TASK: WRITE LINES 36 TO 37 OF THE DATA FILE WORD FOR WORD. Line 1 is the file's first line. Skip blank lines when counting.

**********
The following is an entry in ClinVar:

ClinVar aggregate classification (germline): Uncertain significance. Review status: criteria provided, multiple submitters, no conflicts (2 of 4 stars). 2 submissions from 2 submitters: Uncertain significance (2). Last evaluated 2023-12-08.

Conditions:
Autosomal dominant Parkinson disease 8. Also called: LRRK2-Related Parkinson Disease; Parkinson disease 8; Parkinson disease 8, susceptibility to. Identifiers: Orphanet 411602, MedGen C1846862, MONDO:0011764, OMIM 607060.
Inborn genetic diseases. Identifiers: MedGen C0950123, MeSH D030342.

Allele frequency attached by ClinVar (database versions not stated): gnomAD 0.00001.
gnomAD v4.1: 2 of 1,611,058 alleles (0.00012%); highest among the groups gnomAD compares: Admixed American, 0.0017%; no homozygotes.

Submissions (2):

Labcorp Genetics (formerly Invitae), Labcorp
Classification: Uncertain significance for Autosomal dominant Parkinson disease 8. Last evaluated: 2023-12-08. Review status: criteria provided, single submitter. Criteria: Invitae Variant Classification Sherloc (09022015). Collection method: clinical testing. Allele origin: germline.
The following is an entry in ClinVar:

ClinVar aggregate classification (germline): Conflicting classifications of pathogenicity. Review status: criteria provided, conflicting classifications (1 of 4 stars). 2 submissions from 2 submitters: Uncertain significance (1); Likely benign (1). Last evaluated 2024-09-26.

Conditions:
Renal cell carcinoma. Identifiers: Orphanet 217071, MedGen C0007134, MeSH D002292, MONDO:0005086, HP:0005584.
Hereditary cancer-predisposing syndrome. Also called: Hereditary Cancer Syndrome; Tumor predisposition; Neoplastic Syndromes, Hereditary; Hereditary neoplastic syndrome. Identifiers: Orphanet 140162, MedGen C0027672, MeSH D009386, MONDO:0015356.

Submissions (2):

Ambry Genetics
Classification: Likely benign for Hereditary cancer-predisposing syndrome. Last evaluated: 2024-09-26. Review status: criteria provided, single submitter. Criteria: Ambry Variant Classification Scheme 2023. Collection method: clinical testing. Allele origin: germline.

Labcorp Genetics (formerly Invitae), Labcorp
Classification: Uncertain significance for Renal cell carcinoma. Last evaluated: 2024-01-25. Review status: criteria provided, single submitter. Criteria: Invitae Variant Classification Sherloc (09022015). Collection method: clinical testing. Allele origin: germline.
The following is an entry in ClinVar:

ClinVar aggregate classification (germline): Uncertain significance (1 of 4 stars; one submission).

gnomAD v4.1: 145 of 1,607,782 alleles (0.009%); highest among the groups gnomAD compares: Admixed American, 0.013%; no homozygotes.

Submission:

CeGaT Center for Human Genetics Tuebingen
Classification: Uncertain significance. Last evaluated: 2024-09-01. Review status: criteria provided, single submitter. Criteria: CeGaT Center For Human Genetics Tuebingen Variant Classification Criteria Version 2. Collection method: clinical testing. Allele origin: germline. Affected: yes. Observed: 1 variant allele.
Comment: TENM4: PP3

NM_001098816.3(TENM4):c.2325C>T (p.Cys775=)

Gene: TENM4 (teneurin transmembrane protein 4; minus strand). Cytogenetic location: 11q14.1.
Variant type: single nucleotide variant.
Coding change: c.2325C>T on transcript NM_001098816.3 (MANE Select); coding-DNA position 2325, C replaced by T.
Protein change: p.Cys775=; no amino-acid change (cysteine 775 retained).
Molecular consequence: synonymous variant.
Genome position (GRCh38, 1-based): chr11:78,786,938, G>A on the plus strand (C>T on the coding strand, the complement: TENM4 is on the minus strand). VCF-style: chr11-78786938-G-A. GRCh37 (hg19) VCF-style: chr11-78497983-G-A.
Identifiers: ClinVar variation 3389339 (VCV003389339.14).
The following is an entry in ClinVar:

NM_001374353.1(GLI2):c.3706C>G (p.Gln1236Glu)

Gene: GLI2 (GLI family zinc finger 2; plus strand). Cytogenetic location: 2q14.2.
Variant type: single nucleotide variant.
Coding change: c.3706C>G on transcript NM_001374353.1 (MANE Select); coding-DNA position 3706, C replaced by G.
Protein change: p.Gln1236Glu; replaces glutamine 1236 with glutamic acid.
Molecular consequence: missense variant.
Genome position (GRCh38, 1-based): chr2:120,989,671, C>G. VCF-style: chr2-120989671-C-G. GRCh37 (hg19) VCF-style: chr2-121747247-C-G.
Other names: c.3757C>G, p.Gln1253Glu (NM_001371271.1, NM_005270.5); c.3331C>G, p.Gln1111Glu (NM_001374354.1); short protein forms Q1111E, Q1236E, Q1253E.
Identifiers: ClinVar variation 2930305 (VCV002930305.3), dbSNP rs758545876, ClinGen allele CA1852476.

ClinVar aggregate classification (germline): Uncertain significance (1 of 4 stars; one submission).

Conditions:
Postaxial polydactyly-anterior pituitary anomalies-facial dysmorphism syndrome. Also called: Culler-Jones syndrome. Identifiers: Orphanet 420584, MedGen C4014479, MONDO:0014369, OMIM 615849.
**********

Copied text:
The following is an entry in ClinVar:

NM_001374353.1(GLI2):c.3706C>G (p.Gln1236Glu)